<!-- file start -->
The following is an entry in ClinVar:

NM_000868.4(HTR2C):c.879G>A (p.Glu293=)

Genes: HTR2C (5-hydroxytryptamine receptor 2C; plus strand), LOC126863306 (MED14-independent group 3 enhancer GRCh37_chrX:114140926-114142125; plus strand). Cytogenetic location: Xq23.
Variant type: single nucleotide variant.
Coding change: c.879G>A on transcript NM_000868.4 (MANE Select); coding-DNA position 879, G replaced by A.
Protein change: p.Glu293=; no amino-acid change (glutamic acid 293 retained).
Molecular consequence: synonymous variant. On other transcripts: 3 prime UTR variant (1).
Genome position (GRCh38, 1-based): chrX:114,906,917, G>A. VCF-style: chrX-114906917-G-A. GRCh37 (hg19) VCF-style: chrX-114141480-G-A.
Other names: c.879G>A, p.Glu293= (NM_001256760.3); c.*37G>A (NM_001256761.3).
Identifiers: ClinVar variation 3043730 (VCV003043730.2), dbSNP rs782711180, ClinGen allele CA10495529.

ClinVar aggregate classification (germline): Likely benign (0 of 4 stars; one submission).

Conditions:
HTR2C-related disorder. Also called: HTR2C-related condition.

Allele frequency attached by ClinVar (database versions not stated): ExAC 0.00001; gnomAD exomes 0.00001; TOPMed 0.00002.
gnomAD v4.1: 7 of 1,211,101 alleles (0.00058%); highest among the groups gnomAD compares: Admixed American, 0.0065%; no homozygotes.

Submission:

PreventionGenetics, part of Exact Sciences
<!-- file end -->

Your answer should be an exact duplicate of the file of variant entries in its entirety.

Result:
The following is an entry in ClinVar:

NM_000868.4(HTR2C):c.879G>A (p.Glu293=)

Genes: HTR2C (5-hydroxytryptamine receptor 2C; plus strand), LOC126863306 (MED14-independent group 3 enhancer GRCh37_chrX:114140926-114142125; plus strand). Cytogenetic location: Xq23.
Variant type: single nucleotide variant.
Coding change: c.879G>A on transcript NM_000868.4 (MANE Select); coding-DNA position 879, G replaced by A.
Protein change: p.Glu293=; no amino-acid change (glutamic acid 293 retained).
Molecular consequence: synonymous variant. On other transcripts: 3 prime UTR variant (1).
Genome position (GRCh38, 1-based): chrX:114,906,917, G>A. VCF-style: chrX-114906917-G-A. GRCh37 (hg19) VCF-style: chrX-114141480-G-A.
Other names: c.879G>A, p.Glu293= (NM_001256760.3); c.*37G>A (NM_001256761.3).
Identifiers: ClinVar variation 3043730 (VCV003043730.2), dbSNP rs782711180, ClinGen allele CA10495529.

ClinVar aggregate classification (germline): Likely benign (0 of 4 stars; one submission).

Conditions:
HTR2C-related disorder. Also called: HTR2C-related condition.

Allele frequency attached by ClinVar (database versions not stated): ExAC 0.00001; gnomAD exomes 0.00001; TOPMed 0.00002.
gnomAD v4.1: 7 of 1,211,101 alleles (0.00058%); highest among the groups gnomAD compares: Admixed American, 0.0065%; no homozygotes.

Submission:

PreventionGenetics, part of Exact Sciences